(The following was originally written by Sara Klieger, director of the Motley Fool’s internship program)
I wrote a post recently that generated a lot of traffic – Five tips to improve your application and resume. It seems a lot of you are here (rightly so!) to learn about career opportunities and how to get them. As you know, we read through countless more applications and made lots of connections at conferences and networking events. So what else can you do during your job hunt to make it a success?
- Make sure you’re applying to the actual job that’s listed. If the opening is, say, for an editor, and you go on and on about how you want to work in market research, you’re not the ideal candidate for this job. It’s better to spend more time on fewer applications and make sure they’re the best they can be and appropriate for the job opening, rather than sending generic applications out to hundreds of places a day. Quality, not quantity.
- Do some research about the company you’re applying to. Let them know what you learned in your application. Mention how your skills would fit into the company’s work.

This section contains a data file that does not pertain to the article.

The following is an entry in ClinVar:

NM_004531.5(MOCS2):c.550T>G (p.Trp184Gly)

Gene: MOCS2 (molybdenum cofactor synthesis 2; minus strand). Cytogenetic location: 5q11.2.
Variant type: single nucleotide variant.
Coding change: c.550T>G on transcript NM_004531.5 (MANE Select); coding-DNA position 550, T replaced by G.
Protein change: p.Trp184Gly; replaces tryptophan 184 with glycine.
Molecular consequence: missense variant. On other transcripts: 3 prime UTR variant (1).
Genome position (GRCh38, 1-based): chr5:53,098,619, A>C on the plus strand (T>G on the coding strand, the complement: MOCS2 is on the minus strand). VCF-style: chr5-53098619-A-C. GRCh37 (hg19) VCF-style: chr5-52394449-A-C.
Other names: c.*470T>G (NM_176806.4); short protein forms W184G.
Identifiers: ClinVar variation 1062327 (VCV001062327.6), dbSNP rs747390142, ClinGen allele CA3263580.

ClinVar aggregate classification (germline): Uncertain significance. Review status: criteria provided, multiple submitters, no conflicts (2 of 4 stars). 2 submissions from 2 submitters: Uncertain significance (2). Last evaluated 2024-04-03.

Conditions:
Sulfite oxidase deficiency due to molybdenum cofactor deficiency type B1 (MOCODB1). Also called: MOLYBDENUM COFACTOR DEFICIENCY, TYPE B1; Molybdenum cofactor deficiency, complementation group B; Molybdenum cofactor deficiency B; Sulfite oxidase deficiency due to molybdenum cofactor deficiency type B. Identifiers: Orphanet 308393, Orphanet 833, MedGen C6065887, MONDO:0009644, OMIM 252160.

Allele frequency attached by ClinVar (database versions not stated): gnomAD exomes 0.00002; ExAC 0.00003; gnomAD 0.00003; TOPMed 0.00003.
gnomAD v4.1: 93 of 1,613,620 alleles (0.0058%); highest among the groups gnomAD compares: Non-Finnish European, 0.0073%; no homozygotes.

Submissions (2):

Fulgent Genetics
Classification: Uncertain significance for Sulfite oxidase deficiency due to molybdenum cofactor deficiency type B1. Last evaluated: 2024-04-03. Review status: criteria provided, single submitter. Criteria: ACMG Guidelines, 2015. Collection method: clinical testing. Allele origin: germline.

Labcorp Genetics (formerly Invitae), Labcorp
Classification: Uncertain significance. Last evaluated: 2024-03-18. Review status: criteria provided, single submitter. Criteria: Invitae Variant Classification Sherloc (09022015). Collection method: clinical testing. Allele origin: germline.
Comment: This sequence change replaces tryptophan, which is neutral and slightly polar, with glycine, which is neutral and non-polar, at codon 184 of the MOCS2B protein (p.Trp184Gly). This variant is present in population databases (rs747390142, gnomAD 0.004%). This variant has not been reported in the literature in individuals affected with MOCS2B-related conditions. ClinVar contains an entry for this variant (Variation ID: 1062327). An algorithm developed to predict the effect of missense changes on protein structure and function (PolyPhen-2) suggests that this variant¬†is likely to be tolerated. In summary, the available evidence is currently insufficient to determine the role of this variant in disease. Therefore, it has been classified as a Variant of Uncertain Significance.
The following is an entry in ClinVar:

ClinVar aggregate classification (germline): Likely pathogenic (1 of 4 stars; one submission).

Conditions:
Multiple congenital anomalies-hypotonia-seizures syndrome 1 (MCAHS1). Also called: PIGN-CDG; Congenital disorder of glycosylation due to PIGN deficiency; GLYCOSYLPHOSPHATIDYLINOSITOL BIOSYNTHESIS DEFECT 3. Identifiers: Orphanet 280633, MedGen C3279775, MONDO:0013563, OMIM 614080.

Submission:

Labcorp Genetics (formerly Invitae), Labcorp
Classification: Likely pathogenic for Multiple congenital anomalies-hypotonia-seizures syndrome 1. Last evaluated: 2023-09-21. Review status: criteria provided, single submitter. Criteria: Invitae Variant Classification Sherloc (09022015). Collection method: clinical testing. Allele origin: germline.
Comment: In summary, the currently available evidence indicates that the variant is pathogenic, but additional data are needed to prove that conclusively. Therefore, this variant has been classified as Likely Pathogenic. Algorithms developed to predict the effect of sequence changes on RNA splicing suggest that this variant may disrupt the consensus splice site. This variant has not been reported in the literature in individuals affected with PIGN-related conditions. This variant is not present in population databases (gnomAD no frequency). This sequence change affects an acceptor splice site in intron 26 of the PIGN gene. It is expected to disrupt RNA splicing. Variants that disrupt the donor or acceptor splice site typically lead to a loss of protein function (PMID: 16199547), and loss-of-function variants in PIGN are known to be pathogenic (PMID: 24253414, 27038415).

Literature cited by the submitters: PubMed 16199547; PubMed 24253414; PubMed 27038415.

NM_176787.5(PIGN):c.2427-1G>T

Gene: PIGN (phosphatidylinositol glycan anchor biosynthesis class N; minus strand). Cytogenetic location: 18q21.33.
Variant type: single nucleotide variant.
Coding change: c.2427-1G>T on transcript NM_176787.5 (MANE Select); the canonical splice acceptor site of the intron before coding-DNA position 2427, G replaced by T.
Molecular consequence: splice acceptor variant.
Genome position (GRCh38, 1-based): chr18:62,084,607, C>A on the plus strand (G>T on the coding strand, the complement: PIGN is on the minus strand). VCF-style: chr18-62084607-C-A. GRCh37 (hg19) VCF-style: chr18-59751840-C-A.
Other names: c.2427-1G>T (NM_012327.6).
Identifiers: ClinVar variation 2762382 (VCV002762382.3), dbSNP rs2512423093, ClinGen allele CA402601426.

- Actually write a cover letter. A real one, not just “I’m applying to this position. You can reach me here.” This is a marketing document. Brag about yourself! List relevant accomplishments! Show the recruiter your personality! An amazing cover letter fills in the gaps on your resume. Are you looking to switch career fields? Your resume will show no relevant experience, but a cover letter can list your transferable skills. Are you a recent graduate just starting your career? Your resume might be a little empty for now, but your cover letter can discuss student leadership roles, volunteer work, and other ways you got experience even though you haven’t held many jobs yet. Trust me – applications with no cover letter get eliminated from consideration immediately at a lot of companies!
- Show gratitude. A lot of people helped you get to where you are, so write them a quick thank-you email. The recruiter who interviewed you? Always send a follow up email to thank them for their time and reiterate interest in the job. The person you met through a friend who answered your questions or introduced you to someone who was hiring? Thank them too! No need to send flowers – just a nice, sincere note.